Color combos. While they can’t agree on one style of the whole home, consumers are pretty consistent when it comes to their color preferences by room. Neutrals and Whites ranked one-two across every room in the home, according to CIN’s report. Browns and Blues were the next most-common colors, with Blues ranking higher in the living and primary bedroom while Browns were preferred in the family and dining room. Greens were a consistent fourth across all rooms. Blacks only appeared in the family and primary bedroom but sparingly.
HGTV U. It’s probably not surprising to the average furniture retailer reading this that younger generations are more likely to pay attention to design trends. Overall 32 percent of the consumers surveyed said they believe it’s important to stay on top of the latest trends, but Millennials were significantly more likely to pay attention to those trends, according to CIN.
As for where they get their information, 46 percent of consumers (particularly Millennials at 49 percent and Gen X at 50 percent) turn to HGTV. Boomers (47 percent) and Gen Z (46 percent) are more likely to turn to their family or friends. Other popular methods include watching other TV decorating shows (39 percent), visiting furniture retailer websites (38 percent) and heading to brand websites (32 percent).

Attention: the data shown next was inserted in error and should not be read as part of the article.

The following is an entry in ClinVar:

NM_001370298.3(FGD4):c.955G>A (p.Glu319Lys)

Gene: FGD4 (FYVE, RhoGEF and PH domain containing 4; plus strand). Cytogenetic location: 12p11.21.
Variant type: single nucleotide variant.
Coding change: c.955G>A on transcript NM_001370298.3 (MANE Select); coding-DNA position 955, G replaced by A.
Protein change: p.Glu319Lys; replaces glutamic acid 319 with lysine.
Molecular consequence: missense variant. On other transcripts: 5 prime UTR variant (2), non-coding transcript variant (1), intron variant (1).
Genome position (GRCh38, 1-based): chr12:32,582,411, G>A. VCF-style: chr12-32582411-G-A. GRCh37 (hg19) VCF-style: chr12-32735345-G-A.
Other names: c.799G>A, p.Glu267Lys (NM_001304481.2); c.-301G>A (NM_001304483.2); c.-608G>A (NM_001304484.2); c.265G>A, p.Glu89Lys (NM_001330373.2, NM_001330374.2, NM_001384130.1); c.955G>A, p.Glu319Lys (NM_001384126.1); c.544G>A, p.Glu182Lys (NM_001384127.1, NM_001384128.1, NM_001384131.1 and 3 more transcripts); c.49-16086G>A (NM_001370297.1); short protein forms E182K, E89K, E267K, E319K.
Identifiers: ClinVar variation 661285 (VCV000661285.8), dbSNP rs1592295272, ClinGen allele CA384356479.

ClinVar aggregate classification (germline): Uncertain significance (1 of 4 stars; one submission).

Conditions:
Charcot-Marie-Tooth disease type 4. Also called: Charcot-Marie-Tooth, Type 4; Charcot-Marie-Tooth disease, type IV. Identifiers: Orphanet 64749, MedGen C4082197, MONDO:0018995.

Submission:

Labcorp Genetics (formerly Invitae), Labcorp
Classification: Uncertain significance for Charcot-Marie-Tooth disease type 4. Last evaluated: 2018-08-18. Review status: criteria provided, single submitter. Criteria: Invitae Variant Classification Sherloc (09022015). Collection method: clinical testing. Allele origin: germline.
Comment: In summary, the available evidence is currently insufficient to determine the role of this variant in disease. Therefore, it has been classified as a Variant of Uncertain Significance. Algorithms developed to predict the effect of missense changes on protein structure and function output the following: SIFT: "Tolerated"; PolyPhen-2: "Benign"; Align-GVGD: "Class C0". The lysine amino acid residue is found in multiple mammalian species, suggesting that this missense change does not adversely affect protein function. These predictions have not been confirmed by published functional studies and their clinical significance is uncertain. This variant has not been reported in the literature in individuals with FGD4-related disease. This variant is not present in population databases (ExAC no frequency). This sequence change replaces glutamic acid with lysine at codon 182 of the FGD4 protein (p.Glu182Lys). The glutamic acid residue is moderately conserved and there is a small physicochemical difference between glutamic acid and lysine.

Data also pointed to the generational shift happening with print vs. digital media. While 56 percent of Boomers report reading home magazines for their design news, just 25 percent of Gen Z go that route. On the other hand, 33 percent of Gen Z follows home influencers or furniture retailers on social media compared to just 18 percent of Boomers.